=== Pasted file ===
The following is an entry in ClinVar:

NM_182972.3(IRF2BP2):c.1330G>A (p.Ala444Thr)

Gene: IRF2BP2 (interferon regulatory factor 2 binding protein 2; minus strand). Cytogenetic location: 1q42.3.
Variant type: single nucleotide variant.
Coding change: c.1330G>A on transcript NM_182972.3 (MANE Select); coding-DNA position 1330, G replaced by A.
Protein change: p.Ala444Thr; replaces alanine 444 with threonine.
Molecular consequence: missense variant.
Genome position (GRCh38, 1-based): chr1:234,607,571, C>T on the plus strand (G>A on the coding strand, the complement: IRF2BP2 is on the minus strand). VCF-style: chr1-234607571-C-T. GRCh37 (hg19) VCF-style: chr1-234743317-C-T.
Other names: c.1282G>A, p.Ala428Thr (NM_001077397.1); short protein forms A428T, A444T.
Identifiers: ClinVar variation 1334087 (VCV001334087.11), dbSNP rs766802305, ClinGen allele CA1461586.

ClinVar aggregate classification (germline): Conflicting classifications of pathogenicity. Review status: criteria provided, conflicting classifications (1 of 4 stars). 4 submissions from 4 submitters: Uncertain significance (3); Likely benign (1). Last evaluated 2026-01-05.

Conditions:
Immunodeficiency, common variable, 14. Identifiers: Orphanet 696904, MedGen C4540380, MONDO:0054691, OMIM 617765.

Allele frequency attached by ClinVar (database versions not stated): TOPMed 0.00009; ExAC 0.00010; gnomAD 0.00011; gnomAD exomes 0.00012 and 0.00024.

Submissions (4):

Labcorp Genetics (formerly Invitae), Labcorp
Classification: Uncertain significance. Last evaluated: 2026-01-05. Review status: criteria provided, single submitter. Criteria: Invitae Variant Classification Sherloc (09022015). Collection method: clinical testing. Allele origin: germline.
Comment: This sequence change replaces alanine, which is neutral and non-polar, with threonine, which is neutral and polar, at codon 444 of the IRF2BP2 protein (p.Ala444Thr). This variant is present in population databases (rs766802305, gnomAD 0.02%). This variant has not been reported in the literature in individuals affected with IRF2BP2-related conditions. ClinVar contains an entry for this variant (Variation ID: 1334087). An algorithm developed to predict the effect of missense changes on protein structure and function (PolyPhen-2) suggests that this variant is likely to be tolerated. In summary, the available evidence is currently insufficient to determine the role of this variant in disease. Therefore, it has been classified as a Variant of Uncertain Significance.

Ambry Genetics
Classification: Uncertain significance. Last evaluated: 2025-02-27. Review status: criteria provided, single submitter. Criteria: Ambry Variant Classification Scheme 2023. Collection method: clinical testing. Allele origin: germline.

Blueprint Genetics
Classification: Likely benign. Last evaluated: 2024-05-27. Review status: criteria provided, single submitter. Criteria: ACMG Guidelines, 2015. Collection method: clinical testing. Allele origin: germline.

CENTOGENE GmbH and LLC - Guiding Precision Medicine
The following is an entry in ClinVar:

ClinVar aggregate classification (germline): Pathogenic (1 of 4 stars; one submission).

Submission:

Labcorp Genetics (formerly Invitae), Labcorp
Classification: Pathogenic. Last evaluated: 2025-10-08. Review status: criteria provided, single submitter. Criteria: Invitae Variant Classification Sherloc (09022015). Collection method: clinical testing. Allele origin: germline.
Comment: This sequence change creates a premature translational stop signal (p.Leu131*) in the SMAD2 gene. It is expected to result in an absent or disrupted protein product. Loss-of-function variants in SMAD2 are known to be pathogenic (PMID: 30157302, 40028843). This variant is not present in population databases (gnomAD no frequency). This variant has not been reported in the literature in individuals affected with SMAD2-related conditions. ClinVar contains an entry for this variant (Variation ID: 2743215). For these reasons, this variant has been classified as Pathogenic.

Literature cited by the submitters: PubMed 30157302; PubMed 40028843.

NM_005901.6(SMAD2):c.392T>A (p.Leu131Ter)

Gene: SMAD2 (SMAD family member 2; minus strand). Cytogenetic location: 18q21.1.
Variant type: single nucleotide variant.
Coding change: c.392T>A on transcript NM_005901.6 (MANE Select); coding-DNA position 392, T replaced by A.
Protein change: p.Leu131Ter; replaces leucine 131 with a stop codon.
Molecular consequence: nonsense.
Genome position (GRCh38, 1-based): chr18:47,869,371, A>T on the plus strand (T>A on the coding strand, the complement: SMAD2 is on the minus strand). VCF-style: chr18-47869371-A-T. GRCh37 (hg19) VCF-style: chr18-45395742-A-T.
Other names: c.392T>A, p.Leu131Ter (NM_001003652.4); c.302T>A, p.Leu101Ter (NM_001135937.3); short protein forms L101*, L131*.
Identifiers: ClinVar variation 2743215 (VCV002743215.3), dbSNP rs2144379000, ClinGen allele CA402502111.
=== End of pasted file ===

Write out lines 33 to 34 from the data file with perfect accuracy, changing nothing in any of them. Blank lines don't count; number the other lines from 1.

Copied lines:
Variant type: single nucleotide variant.
Coding change: c.392T>A on transcript NM_005901.6 (MANE Select); coding-DNA position 392, T replaced by A.